I don’t believe email confirmation or password confirmation are desirable in web apps for early-stage startups.
We wrote and maintain a user authentication and authorization Rails engine called Clearance. It serves a narrow focus for users to sign up, sign in, sign out, and reset their password, all using their email address and a password of their choice.
Clearance is almost 3 years old but we still use it on almost all of our projects. Each new project is an opportunity to re-evaluate what’s good and what sucks about Clearance.
Early on, our goal was mostly a great experience for developers, seen in things like:
- Generated Cucumber features
- Shoulda test helpers
Lately, our goal is a great experience for users, seen in things like:
- No email confirmation
- No password confirmation
- No 403 Forbidden status code (while technically correct, Chrome and other browsers display a scary screen for 403s)
- HTML5 email fields (so iPhone users and others get the @ sign on their keyboard)
- Lowercasing all emails (so iPhone users whose keyboard defaults the first letter to uppercase can still sign in without confusion)
See the CHANGELOG for more. The most unusual decisions were the confirmation decisions.
When you sign up, you’re interacting with the product for the first time. Maybe you’ve heard good things from friends and have skimmed the landing page. Now, you want to try it. Your purpose is to get your hands on it.
So, you enter your email and password, then press “sign up”. If you’re presented with a screen like “please check your email to confirm your account”, you’re kind of bummed.
Maybe you have GMail open in another tab or maybe you’re an ⌘+Tab master and you flick over to Mail.app real quick, see the confirmation email, open it, click the confirmation link, which opens a new tab in your browser, signing you in and presenting you with a screen like “thanks for confirming your account”.
You just took about five actions, made about three decisions, and this is if you’re very savvy and already have your email client open. That, to me, is a burden. Why would you want to get your relationship started with a potential customer by burdening them?
We have numbers that show you lose customers this way. In one example, we have a consumer app with 9,204 email sign ups, but only 4,607 confirmations.
That’s a 50% conversion rate between a user declaring their intent to try the product and actually trying it.
By removing the email confirmation step, our conversion rate goes to 100%. Meanwhile, the user has only had to enter two fields, press “enter” or a “sign up” button, and they’re immediately signed in and using the product.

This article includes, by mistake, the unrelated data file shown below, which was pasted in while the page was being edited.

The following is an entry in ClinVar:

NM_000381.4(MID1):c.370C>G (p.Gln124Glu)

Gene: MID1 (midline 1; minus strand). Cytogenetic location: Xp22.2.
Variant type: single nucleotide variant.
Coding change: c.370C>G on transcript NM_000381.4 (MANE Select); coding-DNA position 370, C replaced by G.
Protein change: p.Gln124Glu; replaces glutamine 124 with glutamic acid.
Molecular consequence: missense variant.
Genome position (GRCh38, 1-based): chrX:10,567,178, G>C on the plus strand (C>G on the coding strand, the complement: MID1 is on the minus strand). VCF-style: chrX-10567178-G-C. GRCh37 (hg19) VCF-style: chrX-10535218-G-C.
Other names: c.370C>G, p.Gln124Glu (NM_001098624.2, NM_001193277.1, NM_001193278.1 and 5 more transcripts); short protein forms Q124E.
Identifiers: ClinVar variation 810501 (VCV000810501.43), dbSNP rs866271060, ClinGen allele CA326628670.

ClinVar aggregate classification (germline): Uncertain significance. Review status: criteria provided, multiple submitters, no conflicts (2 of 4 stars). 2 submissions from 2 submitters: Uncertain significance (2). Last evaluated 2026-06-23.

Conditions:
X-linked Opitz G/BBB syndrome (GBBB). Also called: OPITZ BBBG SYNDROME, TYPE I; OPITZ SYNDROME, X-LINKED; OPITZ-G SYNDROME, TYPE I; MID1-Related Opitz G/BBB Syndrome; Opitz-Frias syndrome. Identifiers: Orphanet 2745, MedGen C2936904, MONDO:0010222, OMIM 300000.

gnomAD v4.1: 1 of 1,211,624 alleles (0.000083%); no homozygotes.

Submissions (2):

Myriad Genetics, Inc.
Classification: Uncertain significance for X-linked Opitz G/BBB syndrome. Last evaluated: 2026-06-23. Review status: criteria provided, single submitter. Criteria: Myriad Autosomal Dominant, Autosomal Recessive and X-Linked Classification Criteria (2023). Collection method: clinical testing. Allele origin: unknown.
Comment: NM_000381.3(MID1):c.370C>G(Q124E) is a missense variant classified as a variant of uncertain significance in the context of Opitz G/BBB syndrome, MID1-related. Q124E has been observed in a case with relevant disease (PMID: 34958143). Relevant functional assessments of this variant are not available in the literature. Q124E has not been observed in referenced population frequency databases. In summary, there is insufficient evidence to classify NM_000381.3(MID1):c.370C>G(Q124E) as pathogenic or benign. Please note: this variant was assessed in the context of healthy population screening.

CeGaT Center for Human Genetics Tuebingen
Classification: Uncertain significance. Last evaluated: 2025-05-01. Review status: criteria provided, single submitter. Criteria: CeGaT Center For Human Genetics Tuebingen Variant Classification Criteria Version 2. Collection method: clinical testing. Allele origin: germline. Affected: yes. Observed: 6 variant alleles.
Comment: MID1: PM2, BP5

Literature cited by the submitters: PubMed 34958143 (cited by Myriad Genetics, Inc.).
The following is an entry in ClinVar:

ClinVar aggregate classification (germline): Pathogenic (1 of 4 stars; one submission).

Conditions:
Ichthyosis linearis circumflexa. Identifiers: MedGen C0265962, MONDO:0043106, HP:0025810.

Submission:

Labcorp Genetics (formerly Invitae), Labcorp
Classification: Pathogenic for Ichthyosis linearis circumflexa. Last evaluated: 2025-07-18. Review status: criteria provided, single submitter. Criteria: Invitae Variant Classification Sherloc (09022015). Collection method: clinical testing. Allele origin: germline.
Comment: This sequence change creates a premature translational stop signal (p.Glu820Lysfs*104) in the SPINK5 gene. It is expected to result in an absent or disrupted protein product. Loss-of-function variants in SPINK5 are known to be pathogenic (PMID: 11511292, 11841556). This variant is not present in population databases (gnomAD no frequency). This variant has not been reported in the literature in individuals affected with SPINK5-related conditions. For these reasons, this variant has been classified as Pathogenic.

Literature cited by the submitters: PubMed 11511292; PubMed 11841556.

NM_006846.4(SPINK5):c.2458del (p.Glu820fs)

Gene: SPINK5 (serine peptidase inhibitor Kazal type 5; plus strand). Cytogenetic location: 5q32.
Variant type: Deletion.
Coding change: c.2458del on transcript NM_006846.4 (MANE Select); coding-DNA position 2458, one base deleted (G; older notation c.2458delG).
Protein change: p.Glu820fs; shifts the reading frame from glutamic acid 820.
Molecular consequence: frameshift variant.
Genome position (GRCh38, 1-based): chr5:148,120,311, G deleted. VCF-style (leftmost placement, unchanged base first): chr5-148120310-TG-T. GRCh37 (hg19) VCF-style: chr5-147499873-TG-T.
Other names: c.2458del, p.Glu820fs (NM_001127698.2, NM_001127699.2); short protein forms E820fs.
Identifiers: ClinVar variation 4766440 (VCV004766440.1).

We think what we’ve provided now is a good user experience but you could argue that making sure the app can easily recover when someone mistypes their email address is also providing a good user experience.
For the moment, I’m trying to not let edge cases dictate how the majority of users interact with the library.
It’s not a problem yet. As an early-stage startup, your problem is attracting, converting, and retaining users. Focus on that problem first, and deal with spam later.
Have you ever enjoyed typing your password twice when you signed up for a product? The answer for most people is “no”, and that should drive this decision.
By default, Clearance signs users in for a year. How often will people need to use their password? It depends on your app, but likely very rarely.
There’s also a password reset, which incidentally does rely on email confirmation. In this case, I hope the extra steps evoke more of a feeling of “that makes sense, they’re securing my account for me, someone who’s invested time into their product”.
We’ll continue to test how people feel about the experience in each real product where we use Clearance. If my hypothesis that people feel good about the email confirmation on password reset turns out to be incorrect, I’ll experiment with the default copy in the flash messages and email body to see if we can move the needle on user’s feelings that way before changing the feature.
I’m excited about these user experience-driven changes to our open source library and I hope you’ll put them to the test.